4- You want to take your audience on a journey and provoke an emotional response. As you write, remember that this isn’t a boring old FTSE 250 QA or compliance report…make them laugh, cry, open their cheque book, call their loved ones or throw you out the door.
Fourthly, the deck itself.
OK, now we’ve got that out of the way, let’s talk about the slides in the deck. The slide order can vary, but the content needs to be broadly consistent with the following guidelines:
1- Explain who you are and what you’re doing.
This is your opportunity to use a sentence or two to capture the interest and imagination of your audience and explain your idea or business. What’s your mission? In terms of presentation, this can often be paired with your logo on the cover slide / first slide of the deck.
2- The problem.
Explain the problem that you’re going to solve, who it is a problem for and highlight the size of the issue. If nobody else cares, then why should an investor?
3- The solution.
How are you going to solve the problem? What makes your solution stand out and why is your solution better than the alternatives? It’s got to be compelling to both investor and user!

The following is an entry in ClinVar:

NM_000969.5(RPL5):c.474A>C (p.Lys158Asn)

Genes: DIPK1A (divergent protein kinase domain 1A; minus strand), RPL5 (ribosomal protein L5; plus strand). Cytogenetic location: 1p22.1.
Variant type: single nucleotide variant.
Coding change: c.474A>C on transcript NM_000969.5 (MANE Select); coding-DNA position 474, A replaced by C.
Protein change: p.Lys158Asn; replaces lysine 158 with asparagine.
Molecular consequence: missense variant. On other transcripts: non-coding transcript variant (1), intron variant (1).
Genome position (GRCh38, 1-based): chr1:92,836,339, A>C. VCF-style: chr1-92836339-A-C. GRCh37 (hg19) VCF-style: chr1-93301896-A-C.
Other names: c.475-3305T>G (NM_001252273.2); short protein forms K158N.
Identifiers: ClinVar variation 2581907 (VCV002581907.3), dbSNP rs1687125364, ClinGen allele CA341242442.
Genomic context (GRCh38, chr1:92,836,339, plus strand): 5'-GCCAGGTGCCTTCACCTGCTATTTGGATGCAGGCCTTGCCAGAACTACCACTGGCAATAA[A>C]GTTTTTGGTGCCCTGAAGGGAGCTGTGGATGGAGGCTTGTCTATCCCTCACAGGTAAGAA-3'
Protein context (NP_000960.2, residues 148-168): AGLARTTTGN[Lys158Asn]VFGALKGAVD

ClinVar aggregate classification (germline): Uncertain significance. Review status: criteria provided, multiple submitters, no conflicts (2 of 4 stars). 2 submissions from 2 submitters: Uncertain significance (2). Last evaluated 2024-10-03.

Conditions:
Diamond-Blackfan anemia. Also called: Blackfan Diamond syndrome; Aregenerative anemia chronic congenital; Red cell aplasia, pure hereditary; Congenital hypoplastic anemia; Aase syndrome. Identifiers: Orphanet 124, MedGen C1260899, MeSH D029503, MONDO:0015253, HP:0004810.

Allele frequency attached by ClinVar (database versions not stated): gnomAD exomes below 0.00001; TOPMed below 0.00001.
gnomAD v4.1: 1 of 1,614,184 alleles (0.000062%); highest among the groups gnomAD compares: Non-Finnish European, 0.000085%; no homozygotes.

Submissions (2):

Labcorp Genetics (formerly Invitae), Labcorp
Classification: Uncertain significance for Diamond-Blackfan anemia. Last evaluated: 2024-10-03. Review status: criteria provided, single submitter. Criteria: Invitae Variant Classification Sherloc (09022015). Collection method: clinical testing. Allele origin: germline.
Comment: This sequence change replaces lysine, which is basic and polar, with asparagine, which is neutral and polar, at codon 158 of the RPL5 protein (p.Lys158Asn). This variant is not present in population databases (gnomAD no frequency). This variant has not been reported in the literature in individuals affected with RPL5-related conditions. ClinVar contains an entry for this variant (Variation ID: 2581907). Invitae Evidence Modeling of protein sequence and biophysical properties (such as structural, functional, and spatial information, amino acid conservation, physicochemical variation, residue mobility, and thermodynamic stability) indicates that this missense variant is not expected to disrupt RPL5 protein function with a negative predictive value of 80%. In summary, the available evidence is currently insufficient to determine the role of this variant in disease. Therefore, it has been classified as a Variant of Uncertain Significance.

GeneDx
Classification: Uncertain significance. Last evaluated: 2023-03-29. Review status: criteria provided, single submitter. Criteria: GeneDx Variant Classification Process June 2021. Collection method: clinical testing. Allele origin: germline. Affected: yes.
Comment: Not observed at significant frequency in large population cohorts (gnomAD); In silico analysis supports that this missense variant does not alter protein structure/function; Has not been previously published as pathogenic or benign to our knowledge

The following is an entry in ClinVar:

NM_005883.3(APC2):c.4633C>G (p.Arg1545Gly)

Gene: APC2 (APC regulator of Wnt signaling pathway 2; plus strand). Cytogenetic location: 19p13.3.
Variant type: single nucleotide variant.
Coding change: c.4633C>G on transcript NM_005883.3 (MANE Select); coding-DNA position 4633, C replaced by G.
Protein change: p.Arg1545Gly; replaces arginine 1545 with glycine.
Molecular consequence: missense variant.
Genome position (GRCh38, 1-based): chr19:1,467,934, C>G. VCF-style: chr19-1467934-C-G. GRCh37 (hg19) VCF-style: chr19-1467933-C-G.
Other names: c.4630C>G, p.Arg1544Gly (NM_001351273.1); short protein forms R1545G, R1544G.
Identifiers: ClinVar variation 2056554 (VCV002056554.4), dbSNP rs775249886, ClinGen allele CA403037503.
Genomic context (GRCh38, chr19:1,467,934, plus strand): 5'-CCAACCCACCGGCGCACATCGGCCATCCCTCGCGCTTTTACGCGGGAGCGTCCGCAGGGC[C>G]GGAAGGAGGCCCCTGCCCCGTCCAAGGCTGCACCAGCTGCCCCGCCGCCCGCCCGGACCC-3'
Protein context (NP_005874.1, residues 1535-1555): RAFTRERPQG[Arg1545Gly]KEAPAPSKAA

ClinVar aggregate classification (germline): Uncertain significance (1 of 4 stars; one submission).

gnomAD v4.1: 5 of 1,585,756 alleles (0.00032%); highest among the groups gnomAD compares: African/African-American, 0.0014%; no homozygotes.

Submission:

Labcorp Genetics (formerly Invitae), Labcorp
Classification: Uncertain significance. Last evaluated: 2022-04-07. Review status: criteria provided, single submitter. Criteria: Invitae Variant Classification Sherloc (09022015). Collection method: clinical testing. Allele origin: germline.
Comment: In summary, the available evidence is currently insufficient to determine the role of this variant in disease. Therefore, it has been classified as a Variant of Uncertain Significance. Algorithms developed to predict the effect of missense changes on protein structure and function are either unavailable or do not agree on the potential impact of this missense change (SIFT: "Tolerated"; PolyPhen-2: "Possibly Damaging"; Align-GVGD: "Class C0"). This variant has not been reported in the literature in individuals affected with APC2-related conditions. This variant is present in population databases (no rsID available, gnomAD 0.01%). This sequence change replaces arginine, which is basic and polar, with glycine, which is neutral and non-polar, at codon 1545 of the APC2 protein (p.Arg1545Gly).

4- Your product.
Show some screenshots, renders, mock-ups or examples of your product. The objective here is to take the concept that you have just explained and make it real in the mind of your audience.
5- The market.
How large is the market you are seeking to address, how have you segmented it, is it growing and what percentage are you aiming to capture? Strive for a balance between ambition and realism. This is often very speculative stuff, but investors want to a) see how you think, b) test your market knowledge and c) evaluate your ability to see the big picture.
6- The competition.
Show some understanding of the competitive landscape. Who else is out there, what are they offering and how are you positioned in comparison to them? Folk often like to demonstrate this via a map, where the X and Y axis denote the two criteria that you believe to be most important to your customers.